Brand-authorized service repairs are generally considered to be a safe space when talking about personal data stored on the device, but maybe they’re not. Popular game designer and author Jane McGonigal faced a rather unpleasant situation after she found that private photos on her in-warranty Pixel 5a had been accessed while the phone was sent for repair.
Jane tweeted her horrifying experience stating that her online accounts, including Dropbox, Gmail, etc. had been compromised. “I can see from activity logs they opened a bunch of selfies hoping to find nudes,” she wrote.
First reported by The Verge, Google is now aware of the said incident and confirmed that it’s investigating the issue. Jane later tweeted that she learned from unofficial sources that “Google is looking into it and it’s getting escalated.” However, as of now, she hasn’t got any official update from Google nor whereabouts of the missing device are known.
She mailed the device for repair in October but never got it back. Instead, she was charged for a replacement unit in the coming weeks which was refunded. Back then, Google told her it didn’t receive the device but the FedEx tracking details confirmed that the device reached the repair facility.
Later, she found that someone tried to remove two-factor authentication and access her accounts. According to a Google spokesperson, it’s yet to be known whether the device was intercepted at the repair facility or while in transit.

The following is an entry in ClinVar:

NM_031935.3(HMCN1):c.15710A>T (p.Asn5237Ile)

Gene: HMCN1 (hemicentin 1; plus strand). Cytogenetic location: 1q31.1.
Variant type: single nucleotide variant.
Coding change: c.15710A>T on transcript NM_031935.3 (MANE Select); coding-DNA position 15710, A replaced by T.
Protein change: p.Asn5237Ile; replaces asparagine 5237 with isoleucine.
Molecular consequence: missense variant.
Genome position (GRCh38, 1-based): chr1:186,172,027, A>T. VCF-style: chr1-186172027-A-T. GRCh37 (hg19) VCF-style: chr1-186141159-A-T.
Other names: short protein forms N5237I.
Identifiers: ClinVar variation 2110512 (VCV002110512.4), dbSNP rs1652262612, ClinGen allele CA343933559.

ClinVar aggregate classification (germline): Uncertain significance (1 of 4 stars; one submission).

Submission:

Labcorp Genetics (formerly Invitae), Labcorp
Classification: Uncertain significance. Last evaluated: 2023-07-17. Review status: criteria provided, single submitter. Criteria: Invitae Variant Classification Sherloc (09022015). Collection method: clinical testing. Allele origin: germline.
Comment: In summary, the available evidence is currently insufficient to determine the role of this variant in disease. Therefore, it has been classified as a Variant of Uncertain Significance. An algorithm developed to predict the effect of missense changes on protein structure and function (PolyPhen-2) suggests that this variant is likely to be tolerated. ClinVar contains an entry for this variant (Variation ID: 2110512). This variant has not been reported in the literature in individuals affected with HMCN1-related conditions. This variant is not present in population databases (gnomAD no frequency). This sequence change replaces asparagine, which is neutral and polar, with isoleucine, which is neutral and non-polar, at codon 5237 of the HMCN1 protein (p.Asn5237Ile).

Earlier this year, Apple ended a multi-million dollar settlement with a woman whose explicit photos were leaked by two iPhone repair contractors at Pegatron’s California facility.
With the device out of the user’s reach, there can’t be a 100% guarantee that their data is landing in safe hands, even in the case of in-store repairs. Hence, it’s always advised to backup and erase the device before sending for repairs, which is also mentioned in repair guidelines of various companies, including Google and Apple.
However, as Jane pointed out, that may not possible in every case. “A consumer can’t factory reset a phone that won’t turn on. I took every other recommended step to secure it including Lock my Phone and Erase my Phone via Google’s FindMyPhone service. It did not work,” Jane said in another tweet.
In a rare sight, those who can repair devices on their own are the only ones who can take a breath of relief. Still, you can add an extra layer of security by using features like Google Photos locked folder to store sensitive images.
The news follows a recent report of user data being compromised during a Google repair. Moreover, it comes at a time when the Right To Repair movement is gaining traction across the globe. Recently Apple announced that it would offer self-service repair kits for its devices that tech-savvy users can leverage.